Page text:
“Much have we loved you, but speechless was our love, and with veils has it been veiled.” -Kahlil Gibran, The Prophet
In a moment of pain, suffering again with a traumatic memory, beyond trauma, that gave me tremors in my right arm and down the length of my leg, I cried out in loneliness and, in the imaginary conversation I was having with my therapist, I said how lonely I was with my trauma and how talking to my god was not enough because “he’s a ghost!”
(I am thinking of a ghost’s sheet as a veil.)
I hurt my god’s feelings. He has been right here with me through all the blood and guts.
Many times, talking to others about him, I have referred to him as “a figment of my imagination,” and “my all-powerful psychosis.” He joyfully laughs.
I am an essayist and poet. My work has been rejected by some of the finest journals in America. Fortunately, it also gets accepted from time to time and has appeared in equally fine journals such as Word Riot, Inlandia, Brew City Magazine, and SageWoman, among others.. In 2002, I won the Academy of American Poets Prize for Vanderbilt University.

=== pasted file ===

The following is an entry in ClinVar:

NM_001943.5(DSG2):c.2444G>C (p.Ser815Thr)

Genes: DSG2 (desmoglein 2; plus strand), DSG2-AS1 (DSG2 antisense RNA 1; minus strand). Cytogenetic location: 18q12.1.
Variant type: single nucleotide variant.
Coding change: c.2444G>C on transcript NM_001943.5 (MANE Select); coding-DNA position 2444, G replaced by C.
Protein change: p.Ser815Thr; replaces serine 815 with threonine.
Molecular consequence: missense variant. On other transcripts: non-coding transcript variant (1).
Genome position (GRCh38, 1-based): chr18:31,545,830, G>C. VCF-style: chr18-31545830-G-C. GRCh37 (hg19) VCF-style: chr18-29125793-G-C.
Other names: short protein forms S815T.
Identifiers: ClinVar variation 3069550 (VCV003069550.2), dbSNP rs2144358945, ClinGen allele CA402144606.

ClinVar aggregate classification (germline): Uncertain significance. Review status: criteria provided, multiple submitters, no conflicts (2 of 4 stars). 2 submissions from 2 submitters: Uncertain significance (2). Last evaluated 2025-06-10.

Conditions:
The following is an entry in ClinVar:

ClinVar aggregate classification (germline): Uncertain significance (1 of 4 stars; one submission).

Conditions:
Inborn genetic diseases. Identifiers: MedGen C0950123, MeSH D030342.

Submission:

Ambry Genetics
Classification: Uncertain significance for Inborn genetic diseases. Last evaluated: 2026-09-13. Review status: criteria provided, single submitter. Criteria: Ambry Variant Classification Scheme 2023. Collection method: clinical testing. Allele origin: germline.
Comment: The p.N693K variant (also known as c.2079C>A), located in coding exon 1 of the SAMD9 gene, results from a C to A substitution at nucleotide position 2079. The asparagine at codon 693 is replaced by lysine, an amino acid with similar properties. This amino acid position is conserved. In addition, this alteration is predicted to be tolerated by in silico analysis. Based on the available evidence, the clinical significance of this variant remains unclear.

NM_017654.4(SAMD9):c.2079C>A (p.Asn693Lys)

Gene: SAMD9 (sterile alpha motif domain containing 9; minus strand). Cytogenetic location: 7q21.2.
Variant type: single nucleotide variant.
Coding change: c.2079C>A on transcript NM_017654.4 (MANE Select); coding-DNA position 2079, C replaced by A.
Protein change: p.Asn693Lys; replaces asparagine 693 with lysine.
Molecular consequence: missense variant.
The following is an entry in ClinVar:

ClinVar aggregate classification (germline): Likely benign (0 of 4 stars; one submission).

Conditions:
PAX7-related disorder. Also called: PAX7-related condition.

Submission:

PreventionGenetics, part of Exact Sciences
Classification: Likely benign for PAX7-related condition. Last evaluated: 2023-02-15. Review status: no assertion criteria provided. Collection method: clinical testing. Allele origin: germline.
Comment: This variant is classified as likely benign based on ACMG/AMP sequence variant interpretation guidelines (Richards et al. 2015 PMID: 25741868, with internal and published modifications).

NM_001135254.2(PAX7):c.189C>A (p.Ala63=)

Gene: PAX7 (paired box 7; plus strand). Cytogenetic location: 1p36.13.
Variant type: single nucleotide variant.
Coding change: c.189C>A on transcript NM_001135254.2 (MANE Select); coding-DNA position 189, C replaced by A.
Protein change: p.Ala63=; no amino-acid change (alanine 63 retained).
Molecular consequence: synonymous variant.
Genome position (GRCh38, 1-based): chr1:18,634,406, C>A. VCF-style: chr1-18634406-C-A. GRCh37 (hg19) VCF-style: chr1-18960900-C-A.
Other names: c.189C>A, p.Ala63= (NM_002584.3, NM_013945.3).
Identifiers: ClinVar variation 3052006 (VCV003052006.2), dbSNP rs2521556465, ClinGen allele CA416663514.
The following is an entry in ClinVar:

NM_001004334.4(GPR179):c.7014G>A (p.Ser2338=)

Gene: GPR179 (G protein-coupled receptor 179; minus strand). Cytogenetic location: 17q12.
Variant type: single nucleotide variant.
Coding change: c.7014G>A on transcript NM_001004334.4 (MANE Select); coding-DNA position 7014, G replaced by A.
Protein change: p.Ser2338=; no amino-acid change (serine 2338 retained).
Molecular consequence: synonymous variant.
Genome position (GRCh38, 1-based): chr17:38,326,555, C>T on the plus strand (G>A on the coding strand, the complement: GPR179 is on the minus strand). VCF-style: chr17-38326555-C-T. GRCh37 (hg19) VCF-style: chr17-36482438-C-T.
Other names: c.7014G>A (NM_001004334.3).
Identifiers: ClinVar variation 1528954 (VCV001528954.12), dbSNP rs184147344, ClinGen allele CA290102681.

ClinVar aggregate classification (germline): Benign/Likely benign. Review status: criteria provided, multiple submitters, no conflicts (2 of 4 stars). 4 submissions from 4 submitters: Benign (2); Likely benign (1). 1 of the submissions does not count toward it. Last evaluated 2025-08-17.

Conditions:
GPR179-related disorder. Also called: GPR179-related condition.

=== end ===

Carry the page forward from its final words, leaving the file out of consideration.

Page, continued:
For no good reason, I possess an unnecessarily dark humor which is why being third generation California Inland Empirian delights me so. My gods are weird. I once won $350 for writing a smartassed essay on “why the wise use of water is important in my daily life”. I am undoubtedly the Greek god Hermes’ special snowflake. I’m pretty sure I got into college via a series of fortuitous clerical errors.
When I had to grow up and get a real job, I decided against it and stayed a writer. I have worked many odd—and I mean odd—jobs to support my habit: PR writer for country music hopefuls, resume massager, WalMart fitting room attendant and switchboard operator, and telephone psychic, just to name a few.
I am also albino. That's why my psychic gifts are so strong. I traded in my pigment for magical foresight, because that's how it works. It gets all technical. Trust me. That's totally how it works.
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